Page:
SYDNEY (Reuters) -The number of people still unaccounted for in the wake of Cyclone Gabrielle that battered New Zealand nearly two weeks ago has dropped to 13, authorities said on Saturday, as heavy rain overnight prompted evacuations on the country's North Island.
Gabrielle struck the island's northernmost region on Feb. 12 and tracked down the east coast causing widespread havoc, leaving at least 11 dead and displacing thousands.
The number of people uncontactable exceeded 6,000 following the cyclone as communications were knocked out in many areas, but has receded amid recovery efforts.
"Getting in touch with those remaining 13 remains a priority for police and we are working as fast as we can," New Zealand police said in a statement early on Saturday.
In Hawke's Bay, one of the areas worst hit by Gabrielle, heavy rains overnight brought a renewed flood risk to the region where an evacuation order was in place, Hawke's Bay Emergency Management Group said.
Homes in the Esk Valley locality had "been unoccupied since the cyclone, but an additional 26 households evacuated yesterday", the agency said.
About 680 kilometres (422 miles) north, at the town of Mangawhai in Northland, more than 200 people sheltered in camps on Friday night as rain caused landslips that blocked road exits, Radio New Zealand reported.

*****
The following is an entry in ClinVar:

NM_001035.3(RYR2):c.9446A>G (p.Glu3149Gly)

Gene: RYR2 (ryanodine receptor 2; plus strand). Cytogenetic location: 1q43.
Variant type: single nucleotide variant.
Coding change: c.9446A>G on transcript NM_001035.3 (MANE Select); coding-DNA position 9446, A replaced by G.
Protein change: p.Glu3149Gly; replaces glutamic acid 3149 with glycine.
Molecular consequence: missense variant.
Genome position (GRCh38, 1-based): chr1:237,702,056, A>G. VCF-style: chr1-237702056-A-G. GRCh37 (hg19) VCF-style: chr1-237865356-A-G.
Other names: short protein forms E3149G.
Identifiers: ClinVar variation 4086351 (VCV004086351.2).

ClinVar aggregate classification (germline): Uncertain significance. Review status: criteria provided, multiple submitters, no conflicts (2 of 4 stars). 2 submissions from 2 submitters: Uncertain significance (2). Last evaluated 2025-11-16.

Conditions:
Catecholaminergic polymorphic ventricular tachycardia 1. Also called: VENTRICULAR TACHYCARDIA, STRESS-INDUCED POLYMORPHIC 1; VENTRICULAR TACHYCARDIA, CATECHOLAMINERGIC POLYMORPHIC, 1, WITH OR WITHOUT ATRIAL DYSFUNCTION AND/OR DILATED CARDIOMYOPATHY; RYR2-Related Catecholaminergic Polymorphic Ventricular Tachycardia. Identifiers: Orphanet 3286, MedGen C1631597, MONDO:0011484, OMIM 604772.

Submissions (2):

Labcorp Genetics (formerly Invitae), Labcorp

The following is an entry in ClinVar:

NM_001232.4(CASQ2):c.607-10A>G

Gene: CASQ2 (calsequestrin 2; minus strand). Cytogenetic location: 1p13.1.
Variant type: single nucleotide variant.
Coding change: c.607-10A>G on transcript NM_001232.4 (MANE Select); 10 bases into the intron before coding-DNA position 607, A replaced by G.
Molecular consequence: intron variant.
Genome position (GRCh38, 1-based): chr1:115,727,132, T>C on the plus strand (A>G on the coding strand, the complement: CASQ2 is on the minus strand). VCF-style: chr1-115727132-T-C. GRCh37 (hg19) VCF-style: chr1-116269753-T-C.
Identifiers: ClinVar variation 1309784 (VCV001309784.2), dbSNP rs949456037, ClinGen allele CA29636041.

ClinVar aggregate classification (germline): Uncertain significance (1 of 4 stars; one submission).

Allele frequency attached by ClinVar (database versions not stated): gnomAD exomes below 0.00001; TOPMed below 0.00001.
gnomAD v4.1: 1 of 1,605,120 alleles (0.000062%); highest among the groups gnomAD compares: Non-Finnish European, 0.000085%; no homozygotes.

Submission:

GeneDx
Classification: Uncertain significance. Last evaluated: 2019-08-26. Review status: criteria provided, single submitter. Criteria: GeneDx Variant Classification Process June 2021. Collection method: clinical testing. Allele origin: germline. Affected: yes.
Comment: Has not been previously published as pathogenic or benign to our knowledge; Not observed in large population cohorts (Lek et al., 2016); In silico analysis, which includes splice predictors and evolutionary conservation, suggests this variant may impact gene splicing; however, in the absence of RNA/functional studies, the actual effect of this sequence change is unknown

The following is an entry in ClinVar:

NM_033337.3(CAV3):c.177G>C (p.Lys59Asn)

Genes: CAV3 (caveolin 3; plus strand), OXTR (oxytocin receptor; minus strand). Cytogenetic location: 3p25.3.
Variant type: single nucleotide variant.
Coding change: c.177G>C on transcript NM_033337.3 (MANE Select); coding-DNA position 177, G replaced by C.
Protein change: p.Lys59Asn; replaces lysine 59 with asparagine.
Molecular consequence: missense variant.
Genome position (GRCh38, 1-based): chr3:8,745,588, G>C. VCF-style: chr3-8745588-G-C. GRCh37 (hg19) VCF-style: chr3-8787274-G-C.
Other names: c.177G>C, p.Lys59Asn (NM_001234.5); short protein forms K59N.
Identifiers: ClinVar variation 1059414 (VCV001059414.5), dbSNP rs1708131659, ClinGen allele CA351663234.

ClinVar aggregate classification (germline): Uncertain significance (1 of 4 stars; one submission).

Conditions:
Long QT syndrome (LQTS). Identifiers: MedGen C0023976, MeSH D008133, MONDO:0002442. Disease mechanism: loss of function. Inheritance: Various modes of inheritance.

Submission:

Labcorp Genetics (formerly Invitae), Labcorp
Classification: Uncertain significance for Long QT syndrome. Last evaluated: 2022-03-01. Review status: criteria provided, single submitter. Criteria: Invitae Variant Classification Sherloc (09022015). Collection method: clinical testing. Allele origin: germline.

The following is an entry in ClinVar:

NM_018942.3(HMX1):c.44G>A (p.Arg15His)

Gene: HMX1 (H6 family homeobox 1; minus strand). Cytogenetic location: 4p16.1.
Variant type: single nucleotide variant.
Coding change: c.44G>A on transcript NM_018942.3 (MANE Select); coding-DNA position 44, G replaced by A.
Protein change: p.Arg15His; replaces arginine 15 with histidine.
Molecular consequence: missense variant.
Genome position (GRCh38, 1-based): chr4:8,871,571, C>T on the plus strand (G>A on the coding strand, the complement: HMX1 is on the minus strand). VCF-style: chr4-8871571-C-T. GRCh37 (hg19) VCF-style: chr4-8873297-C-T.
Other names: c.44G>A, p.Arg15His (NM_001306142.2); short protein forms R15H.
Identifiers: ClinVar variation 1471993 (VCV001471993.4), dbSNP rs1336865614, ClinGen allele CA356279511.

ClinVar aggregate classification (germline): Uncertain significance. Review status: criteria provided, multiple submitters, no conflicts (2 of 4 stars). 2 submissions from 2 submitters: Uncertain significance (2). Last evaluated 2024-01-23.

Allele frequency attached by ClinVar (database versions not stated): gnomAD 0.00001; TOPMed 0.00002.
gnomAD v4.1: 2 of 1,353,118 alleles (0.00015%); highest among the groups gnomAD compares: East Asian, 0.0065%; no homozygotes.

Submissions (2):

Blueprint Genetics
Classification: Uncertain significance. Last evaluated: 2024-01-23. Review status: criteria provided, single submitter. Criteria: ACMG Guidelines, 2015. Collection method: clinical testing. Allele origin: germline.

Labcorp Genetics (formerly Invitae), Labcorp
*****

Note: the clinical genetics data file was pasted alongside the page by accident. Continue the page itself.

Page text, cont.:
The wild weather also triggered flash floods and evacuation warnings in and around Auckland, the nation's largest city with a population of around 1.6 million.
New Zealand weather forecaster MetService said some of the heaviest rain was recorded in Auckland, with 155mm (6.1 inches) recorded there in the past 24 hours.
The forecaster had a heavy rain warning in place on Saturday for large swaths of the North Island's east coast, including Hawke's Bay.
"Heavy rain may cause streams and rivers to rise rapidly. Surface flooding and slips are also possible and driving conditions may be hazardous," it said.
It said it was also "closely monitoring" a tropical low near Fiji that could turn into a tropical cyclone next week.
(Reporting by Sam McKeith; Editing by Sandra Maler and Kim Coghill)